Here's how to take Wired's advice and get your own e-scooter, for a fraction of the cost

Today, Wired advises you to "Stop Renting E-Scooters Every Day and Just Buy One Already!", which may or may not be good advice in terms of your own safety and the safety of others, but if you like the idea, you don't need to spend $1000-$1600 to risk your neck and the necks of everyone else on your commute. Read the rest

E-scooter companies are desperate for repo men to stop impounding their vehicles

E-scooter companies like Bird and Lime have sued Scootscoop -- a self-financed startup that tickets and impounds e-scooters that have been abandoned on private property -- claiming that the repo men are violating the same traffic laws that the same companies also say don't apply to scooters, a belief that is their basis for filling the sidewalks, streets, lawns and alleys of every city with e-waste that blocks wheelchairs, strollers and pedestrians. Read the rest

Bird Scooter reportedly lost $100m in three months, needs more capital to stay afloat

Bird Scooter really is the Uber of scooters: vastly overcapitalized, vastly overvalued, incapable of turning a profit...ever. Read the rest

Rise of the Surveillance Scooters?

Imagine being falsely accused of a crime, and even though you know you did nothing wrong, you’re forced to wear a tracking device that monitors every time you leave the house: where you go, when, and for how long. Even though you’re completely innocent, suddenly every errand and day trip is recorded, indefinitely, to be scrutinized, analyzed, and maybe even used against you.  Go to the doctor? They know. Go to AA? They know. Go anyplace where you prize your anonymity, and the government will still know. Read the rest

Lime scooters have a software bug that causes them to hurl their riders to the ground

Lime scooters have been recalled in Switzerland and cleared off the streets of New Zealand following a string of injuries, including multiple broken bones, caused by a software bug that brings the scooters to an abrupt halt, throwing their riders off (the scooters are still available in the USA despite an account of a similar incident in Texas). Read the rest

Walmart bans woman after she rode around on mobility scooter drinking wine from Pringles can

She was living her best life. Read the rest

$30 plug-and-play kit converts a Bird scooter into a "personal scooter"

When scooter companies like Bird started illegally deploying their gadgets in city streets, there was intense interest in both the street value of the components to be found within each of these VC-backed ewaste-in-waiting devices, and tactics for hotwiring them. Read the rest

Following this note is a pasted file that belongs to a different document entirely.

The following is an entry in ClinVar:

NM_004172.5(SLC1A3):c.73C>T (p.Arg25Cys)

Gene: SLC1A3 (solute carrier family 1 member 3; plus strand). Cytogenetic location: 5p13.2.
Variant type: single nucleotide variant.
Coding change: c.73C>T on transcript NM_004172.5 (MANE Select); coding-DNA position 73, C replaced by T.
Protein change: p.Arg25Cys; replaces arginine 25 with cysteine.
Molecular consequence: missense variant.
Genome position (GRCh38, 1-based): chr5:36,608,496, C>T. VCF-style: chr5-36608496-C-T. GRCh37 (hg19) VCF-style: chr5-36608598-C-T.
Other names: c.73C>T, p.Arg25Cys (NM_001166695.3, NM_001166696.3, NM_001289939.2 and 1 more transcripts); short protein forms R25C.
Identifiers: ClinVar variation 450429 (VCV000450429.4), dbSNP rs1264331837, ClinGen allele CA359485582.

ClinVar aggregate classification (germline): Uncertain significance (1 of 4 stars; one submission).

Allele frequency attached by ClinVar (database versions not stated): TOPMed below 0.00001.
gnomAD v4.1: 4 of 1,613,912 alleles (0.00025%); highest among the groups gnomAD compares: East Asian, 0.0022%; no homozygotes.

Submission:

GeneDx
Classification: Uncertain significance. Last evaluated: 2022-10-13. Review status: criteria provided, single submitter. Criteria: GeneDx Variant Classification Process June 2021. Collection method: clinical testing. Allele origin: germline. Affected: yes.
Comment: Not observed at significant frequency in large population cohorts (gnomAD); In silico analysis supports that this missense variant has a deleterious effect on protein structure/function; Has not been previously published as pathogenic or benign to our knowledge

New high-end electric scooter with slick form and function

When my friend David Hyman is passionate about something -- whether it's digital music, online games, or audio gear -- he immerses himself in the subject entirely, completely, obsessively. Once he's deep in it, he tries to find problems that if solved would improve the experience for the user. As a result, David has turned his personal, obsessive interests into a string of successful businesses! For the last year, David's been all about electric scooters. ALL about them. And now he's launched Unagi, a beautifully-designed electric scooter that David says is, well, the best in the world. I haven't ridden one yet but the folks at Gizmodo, The Verge, and Elektrek were pretty damn impressed. I helped David with some writing for his project and I hope he sends me the scooter I was promised soon.

Unagi is now accepting discounted pre-orders via a Kickstarter with shipping in February. (UPDATE: Kickstarter was successfully funded!)

Unagi: The Ultimate Electric Scooter

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Gentleman has a few too many scooters piled in his car

Electric scooter sharing services are exploding on the west coast, but after users drop them wherever, they eventually need to be recharged. This fella got a little too ambitious for the cops in "catching" wayward scooters for recharging. Read the rest

An ingenious gas-powered scooter in a suitcase

Designed by French engineer Victor Bouffort, the Suitcase Scooter sold for a whopping $245 in 1962. That's steep even with its 2.8 horsepower engine and 35 MPH speeds. Unfortunately, it was also ahead of its time or perhaps behind it. From FOTO:

...Despite being extensively marketed in America, Europe, and Japan, Bouffort's little titan missed the scooter craze of the 1950s, and was overshadowed by countless Japanese mopeds flooding world markets in the 1960s. Still, according to the folks at Motorcylepedia "it did sell in small numbers in America … [and] was also far superior to any of the American models."

"In Praise of the 'Suitcase Scooter'" (FOTO)

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A guide to the valuable electronics inside Bird's illegal-in-San Francisco scooters

On the occasion of Bird being ordered to remove its scooters from the streets of San Francisco, JWZ has published the beginnings of a costed teardown of the key components of any you find lying around after they become illegal litter: Read the rest

Bufalino Camping Scooter design imagines life inside a tricycle

Designer Cornelius Commans gives us this amazing twist on the Piaggio Ape, a camper scooter. You can't buy it yet. It's just a concept--for now. Read the rest

Suffragette on a scooter (1916)

Florence Priscilla, an English socialite and activist, received this Autoped as a birthday present from her husband. She used it to commute to her office in London. From Mashable's gallery of vintage scooter photos. Read the rest